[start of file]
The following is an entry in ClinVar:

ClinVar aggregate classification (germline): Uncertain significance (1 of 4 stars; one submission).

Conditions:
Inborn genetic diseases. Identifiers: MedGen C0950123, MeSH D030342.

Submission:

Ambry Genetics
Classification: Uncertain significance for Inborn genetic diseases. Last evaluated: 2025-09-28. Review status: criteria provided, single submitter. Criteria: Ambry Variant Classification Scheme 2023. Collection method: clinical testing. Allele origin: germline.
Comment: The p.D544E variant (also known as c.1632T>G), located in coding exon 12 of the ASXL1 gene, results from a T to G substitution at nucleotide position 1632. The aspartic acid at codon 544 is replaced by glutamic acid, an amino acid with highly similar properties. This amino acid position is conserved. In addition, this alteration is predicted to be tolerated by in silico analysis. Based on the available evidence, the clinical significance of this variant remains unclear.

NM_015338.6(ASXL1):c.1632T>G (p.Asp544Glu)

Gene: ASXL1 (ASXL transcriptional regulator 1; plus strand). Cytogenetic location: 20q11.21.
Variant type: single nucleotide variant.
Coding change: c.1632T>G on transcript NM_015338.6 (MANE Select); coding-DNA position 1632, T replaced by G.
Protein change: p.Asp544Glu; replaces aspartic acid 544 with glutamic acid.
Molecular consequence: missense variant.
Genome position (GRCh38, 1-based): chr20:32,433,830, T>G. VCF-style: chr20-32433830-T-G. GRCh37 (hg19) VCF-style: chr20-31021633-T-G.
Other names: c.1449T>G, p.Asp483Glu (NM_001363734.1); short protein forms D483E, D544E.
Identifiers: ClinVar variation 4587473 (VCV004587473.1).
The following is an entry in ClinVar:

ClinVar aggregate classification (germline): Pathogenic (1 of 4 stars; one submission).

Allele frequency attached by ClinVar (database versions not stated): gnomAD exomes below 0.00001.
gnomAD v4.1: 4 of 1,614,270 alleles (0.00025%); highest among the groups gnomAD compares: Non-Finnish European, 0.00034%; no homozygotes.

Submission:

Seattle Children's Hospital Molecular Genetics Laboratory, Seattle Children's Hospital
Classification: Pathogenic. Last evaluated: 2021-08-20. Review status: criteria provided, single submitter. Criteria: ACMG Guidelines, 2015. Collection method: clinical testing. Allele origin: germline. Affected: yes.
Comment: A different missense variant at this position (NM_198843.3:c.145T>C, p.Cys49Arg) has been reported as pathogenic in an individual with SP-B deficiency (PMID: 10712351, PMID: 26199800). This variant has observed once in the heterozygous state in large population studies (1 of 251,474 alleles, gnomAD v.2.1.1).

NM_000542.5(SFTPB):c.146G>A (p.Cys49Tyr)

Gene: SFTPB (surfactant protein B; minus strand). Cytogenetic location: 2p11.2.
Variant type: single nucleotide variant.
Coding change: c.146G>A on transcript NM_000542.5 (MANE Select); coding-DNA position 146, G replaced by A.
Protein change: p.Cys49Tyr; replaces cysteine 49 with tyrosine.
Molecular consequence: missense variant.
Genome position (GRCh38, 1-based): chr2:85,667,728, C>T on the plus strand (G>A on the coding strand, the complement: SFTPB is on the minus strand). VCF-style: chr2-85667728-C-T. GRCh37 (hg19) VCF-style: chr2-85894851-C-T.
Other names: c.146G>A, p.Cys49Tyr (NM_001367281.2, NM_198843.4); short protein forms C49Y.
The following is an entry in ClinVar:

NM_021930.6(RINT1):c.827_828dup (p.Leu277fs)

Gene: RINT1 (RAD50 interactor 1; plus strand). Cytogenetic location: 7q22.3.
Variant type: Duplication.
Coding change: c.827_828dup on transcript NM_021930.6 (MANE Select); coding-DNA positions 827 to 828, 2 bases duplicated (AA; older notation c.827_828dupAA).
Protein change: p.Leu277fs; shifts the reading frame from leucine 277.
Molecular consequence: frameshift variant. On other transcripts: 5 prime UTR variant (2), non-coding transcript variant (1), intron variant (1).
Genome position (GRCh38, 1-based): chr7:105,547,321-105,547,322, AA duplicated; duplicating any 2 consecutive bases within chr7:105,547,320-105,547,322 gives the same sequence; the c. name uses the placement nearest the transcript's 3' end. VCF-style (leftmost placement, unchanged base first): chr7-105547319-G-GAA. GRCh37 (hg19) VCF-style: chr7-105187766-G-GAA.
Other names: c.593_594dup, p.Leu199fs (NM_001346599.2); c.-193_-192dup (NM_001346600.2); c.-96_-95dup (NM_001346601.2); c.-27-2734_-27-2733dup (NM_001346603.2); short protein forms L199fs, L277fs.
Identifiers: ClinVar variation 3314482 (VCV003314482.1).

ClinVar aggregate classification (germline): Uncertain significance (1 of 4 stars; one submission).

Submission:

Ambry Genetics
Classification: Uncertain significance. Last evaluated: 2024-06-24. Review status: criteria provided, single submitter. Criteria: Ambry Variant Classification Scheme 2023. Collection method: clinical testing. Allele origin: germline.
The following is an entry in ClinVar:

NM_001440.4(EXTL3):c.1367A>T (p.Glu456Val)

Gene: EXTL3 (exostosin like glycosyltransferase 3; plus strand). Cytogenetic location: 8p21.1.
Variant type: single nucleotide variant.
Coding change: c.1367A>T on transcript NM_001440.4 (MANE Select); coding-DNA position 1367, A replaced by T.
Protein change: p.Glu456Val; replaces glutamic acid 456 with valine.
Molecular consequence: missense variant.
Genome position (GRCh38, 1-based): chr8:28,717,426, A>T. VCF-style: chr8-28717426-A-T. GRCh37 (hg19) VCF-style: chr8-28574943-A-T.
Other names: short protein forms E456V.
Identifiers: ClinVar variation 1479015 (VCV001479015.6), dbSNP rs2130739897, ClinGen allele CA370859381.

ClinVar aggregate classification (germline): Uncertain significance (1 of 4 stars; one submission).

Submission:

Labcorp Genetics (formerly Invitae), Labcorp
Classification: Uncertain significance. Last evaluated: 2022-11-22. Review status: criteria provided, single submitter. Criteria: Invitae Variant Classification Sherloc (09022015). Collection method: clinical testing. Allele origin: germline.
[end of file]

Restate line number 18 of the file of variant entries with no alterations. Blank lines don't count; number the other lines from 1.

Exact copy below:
The following is an entry in ClinVar: